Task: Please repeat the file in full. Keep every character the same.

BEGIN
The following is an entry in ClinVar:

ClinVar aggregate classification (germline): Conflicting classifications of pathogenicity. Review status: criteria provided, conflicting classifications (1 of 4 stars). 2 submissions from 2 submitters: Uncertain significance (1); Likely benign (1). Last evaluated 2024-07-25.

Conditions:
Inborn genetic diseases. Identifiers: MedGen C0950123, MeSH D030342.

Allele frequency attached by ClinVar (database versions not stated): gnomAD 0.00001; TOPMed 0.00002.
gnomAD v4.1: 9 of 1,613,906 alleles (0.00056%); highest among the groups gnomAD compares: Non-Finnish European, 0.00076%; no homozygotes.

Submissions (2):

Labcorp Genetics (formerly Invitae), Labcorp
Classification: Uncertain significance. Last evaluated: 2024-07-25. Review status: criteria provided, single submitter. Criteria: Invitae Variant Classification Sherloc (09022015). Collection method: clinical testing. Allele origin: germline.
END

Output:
The following is an entry in ClinVar:

ClinVar aggregate classification (germline): Conflicting classifications of pathogenicity. Review status: criteria provided, conflicting classifications (1 of 4 stars). 2 submissions from 2 submitters: Uncertain significance (1); Likely benign (1). Last evaluated 2024-07-25.

Conditions:
Inborn genetic diseases. Identifiers: MedGen C0950123, MeSH D030342.

Allele frequency attached by ClinVar (database versions not stated): gnomAD 0.00001; TOPMed 0.00002.
gnomAD v4.1: 9 of 1,613,906 alleles (0.00056%); highest among the groups gnomAD compares: Non-Finnish European, 0.00076%; no homozygotes.

Submissions (2):

Labcorp Genetics (formerly Invitae), Labcorp
Classification: Uncertain significance. Last evaluated: 2024-07-25. Review status: criteria provided, single submitter. Criteria: Invitae Variant Classification Sherloc (09022015). Collection method: clinical testing. Allele origin: germline.